Data should only be disclosed to authorized parties. In a cloud environment, customers trust the cloud service provider to manage and secure the data. However, there is a risk of unauthorized parties accessing the data an organization stores in the cloud. For example, this may be through employees or subcontractors of the cloud service provider. Business critical information, which could include data managed by the CIAM system such as user, customer, or business partner information, may be too valuable compared to the risks. Nevertheless, more and more businesses are moving to the cloud since the benefits outweigh the risks.
To mitigate some risk, encrypt the data at rest and in transit. Once again, a cloud service provider may not fulfill these requirements. Sometimes, such requirements result from legal compliance rules, and an organization may be forced to deploy the CIAM on-premises.
A privacy-aware design for deploying the CIAM system that includes the end-to-end flow from client applications to the backend APIs helps further mitigate confidentiality-related risks in any deployment platform. Such patterns are the Token Handler Pattern for browser-based apps, the Phantom Token Approach, or the Split Token Approach. Check if the CIAM system supports those design patterns.
Integrity protection measures ensure that data is accurate and complete. This means data cannot be modified or deleted by unauthorized parties. It's vital that the data a CIAM system provides or bases its decision upon is accurate. When deploying in the cloud, particularly when storing data in the cloud, an organization is, to a certain degree, dependent on the cloud service provider to guarantee that integrity is maintained.
If the CSP cannot present satisfactory assurance or an organization cannot accept the risk of the CSP not living up to its promises, then on-premises deployment is likely the preferred option.
A CIAM system must, by nature, ensure that the data it provides is accurate and cannot be manipulated, as this would result in an access violation and privilege escalation. When running OAuth 2.0 and OpenID Connect, ensure that the CIAM system supports security best current practices no matter where it's deployed.
The CIAM system requires high availability, as in, its services should be accessible the vast majority of the time. How much downtime an organization may accept is based on a risk analysis and is business-specific. While on-premises deployments enable offline access over a certain network, like the office or VPN, cloud-based services are accessible from everywhere over the internet. Consequently, in cloud deployments, the internet connection becomes a critical factor.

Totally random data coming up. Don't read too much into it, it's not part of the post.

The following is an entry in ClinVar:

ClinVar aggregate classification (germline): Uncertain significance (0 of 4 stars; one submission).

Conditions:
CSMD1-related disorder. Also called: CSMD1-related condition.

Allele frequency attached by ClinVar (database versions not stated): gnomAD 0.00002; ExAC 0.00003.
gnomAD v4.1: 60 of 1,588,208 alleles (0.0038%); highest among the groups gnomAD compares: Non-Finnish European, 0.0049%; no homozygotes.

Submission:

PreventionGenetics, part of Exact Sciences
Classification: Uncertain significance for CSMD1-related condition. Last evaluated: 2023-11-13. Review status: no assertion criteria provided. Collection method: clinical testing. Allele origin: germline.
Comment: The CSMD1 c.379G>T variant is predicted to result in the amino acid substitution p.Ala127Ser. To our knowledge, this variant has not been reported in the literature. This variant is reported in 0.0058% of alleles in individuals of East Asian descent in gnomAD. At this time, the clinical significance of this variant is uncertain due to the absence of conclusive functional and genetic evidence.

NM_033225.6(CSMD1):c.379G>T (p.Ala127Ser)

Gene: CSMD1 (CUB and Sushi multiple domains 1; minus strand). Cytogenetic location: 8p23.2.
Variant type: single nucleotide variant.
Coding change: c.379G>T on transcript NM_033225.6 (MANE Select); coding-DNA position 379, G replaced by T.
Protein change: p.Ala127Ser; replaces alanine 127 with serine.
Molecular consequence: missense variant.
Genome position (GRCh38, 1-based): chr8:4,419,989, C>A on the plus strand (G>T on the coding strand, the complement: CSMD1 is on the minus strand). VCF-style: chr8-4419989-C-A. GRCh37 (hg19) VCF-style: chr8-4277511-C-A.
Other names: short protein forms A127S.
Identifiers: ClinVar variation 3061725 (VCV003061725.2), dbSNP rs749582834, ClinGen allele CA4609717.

Redundancy and reliability typically increase availability. When deploying in the cloud, the cloud service provider takes responsibility for many aspects of availability, such as hardware failures, redundant setups, scalability, and monitoring. Cloud service providers typically offer services like auto-scaling to enable customers to scale their deployed applications automatically based on certain thresholds.
Independently of whether the CIAM platform is deployed in the cloud or on-premise, it must support a scaling mechanism such as clustering so that an organization can increase the availability of the services if demands change.
Though it may be pretty easy in a cloud environment to serve a global audience, an organization may operate under specific legal regulations. In particular, personal data or personally identifiable information (PII) are subject to regulation. A CIAM almost certainly processes such data. Some regulations require personal data to be stored in a particular geographical location. In such a case, an organization must request assurance from the cloud service provider that they comply with the regulations. When deploying on-premises, an organization must itself provide accurate technical, physical, and organizational controls to protect the data.
In the end, choosing a CIAM solution will depend on the individual requirements and how an organization weighs the pros and cons after a thorough risk analysis. Sometimes the solution is not one or the other but results in a cloud-managed solution such as a private or hybrid cloud.
Make sure to choose a long-term solution that can handle future requirements. For example, choose a cloud-native product that can be deployed on any cloud or on-premises. Base your CIAM solution on open standards and products that have great extensibility and are customizable to fit your current and future needs.
If you aim for high security, check out security best practices and dedicated profiles (FAPI 1.0 - Part 1, FAPI 1.0 - Part 2, or the FAPI 2.0 Security Profile) that help to mitigate common application-level risks. Verify that the CIAM solution supports your requirements. Whichever deployment option you ultimately decide on, the Curity Identity Server supports your choice.